AKA: Orpheum Theatre #6, Downtown, Seattle, WA; Moore Egyptian Theatre, Downtown, Seattle, WA

Structure Type: built works - dwellings -public accommodations - hotels

Designers: Houghton, Edwin W., Architect (firm); Moore Investment Company (firm); Edwin Walker Houghton (architect); James A. Moore (developer)

Dates: constructed 1907

7 stories, total floor area: 122,810 sq. ft.

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1932 2nd Avenue
Downtown, Seattle, WA 98101-1102

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Seattle, WA Tax Parcel Number: 197720-1035; Legal Description Lots 1,4,5, Blk. 46, Denny's 6th Add. Also noted as 1926 2nd Avenue.

Building History

Seattle architect Edwin Houghton (1856-1927) designed the theatre and hotel for the hotelier James A. Moore (1861-1929), a real estate developer in Seattle, WA, who owned the Washington Hotel that, before the regrades, stood atop Denny Hill; he built the Moore Hotel, Moore Theatre, Alexandria Hotel, the New Washington Hotel, and the Seattle Post-Intelligencer Building at 4th Avenue and Union Street. A Seattle Times notice in 1907 indicated: "The Moore Investment Company was last week granted a permit covering the entire construction of the Moore Theatre at 1914-1924 Second Avenue. The permit calls for the steel frame of a 6-story theatre building, together with the interior walls, partitions, etc., of the same, and the plans contemplate a cost of $175,000. Warren H. Milnor is the superintendent of construction and the architect is E.W. Houghton." (See "Coming Month Will See Many Big Transfers of Realty," Seattle Times, 08/04/1907, p. 27.) Use of steel framing was becoming increasingly popular for tall buildings after the 1906 San Francisco Earthquake on the West Coast.

Located on the southeast corner of 2nd Avenue and Virginia Street, the Moore Theatre opened 12/28/1907, with a performance of "The Alaskan," a comic opera; Moore built this hotel in preparation for the tourist surge that would visit Seattle during the Alaska-Yukon-Pacific Exposition (AYPE) planned for 1907 but was delayed until 1909. While these figures were often inflated for publicity, Moore may have spent $350,000 on the building, and over $500,000 for the land and the building. (See Eric L. Flom, "Moore Theatre (Seattle)," Historylink Essay #3852, 06/20/2002,Accessed 07/28/2011.) In 1917 or 1918 until 1920, Polk's Seattle City Directory listed two Orpheum Theatres in the city; one (the Orpheum Theatre #5 of 1911) was located at 919 3rd Avenue, but the Moore was also called the "Orpheum Theatre." Between 1885-1927, the name "Orpheum" was applied to seven different theatrical venues in Seattle, the former Moore being the sixth location. The seventh was located at 506 Stewart Street.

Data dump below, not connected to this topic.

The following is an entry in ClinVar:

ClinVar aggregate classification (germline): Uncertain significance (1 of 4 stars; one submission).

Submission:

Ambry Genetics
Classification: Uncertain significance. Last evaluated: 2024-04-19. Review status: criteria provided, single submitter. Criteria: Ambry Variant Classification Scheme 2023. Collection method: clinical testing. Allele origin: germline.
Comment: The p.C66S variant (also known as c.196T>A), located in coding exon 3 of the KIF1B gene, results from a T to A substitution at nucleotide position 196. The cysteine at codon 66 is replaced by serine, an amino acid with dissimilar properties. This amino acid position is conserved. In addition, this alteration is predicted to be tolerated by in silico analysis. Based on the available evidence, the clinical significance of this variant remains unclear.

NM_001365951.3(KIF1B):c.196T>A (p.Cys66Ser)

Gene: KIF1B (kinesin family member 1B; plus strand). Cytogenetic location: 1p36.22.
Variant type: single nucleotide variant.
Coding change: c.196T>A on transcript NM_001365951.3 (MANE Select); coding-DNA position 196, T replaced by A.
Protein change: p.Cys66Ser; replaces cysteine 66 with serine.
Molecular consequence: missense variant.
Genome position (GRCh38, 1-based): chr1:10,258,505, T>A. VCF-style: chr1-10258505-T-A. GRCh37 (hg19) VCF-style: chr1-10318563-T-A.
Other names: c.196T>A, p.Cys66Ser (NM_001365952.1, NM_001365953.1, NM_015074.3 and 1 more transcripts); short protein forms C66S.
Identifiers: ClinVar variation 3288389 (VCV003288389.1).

On 11/18/1910, Seattle had the following nine theatres active: Orpheum (showing "advanced vaudeville"), Majestic (vaudeville), Alhambra (showing the theatrical production "Jack Sheppard,"), Lois (showing "The Power of Money), Pantages (vaudeville), Star (musical comedy), Moore (showing "The Kissing Girl"), Grand, (showing "The Volunteer Organist,") and Seattle (showing "The Man on the Box,"). (See "In the Theatres," Seattle Daily Times, 11/18/1910, p. 6.)

The Walker Brothers managed the Moore Hotel in 1930. At this time, it advertised containing 200 rooms. (See Seattle, Washington, City Directory, 1930, p. 1856.)

Building Notes

The Moore Hotel had a 24-hour coffee shoppe and a swimming pool in 1930. Rooms without bath cost $1.50 and up, while rooms with a bath cost $2.00 and up. (See Seattle, Washington, City Directory, 1930, p. 1856.)

The Moore Theatre continued to host rock concerts into the 21st-century, in part due to its fine acoustics; the Moore Theatre seated 2,436 people when it opened. (Theatre historian David Naylor, in his American Picture Palaces The Architecture of Fantasy, [New York: Van Nostrand Reinhold Company, 1981, p. 216], said that the Moore seated 2,200; Cinema Treasures.org noted the auditorium's capacity to be 1,419.)

The entire Moore Hotel/Theatre Building occupied a 23,220-square-foot (0.53 acre) site, and contained 122,810 square feet. It had an assessed value of $6,891,300 in 2010. The Moore Building also contained a natatorium at 1926 2nd Avenue. A sign visible in an Asahel Curtis photograph of the Moore facade noted that the hotel offered "Turkish baths for ladies and gentlemen" and was open twenty-four hours a day.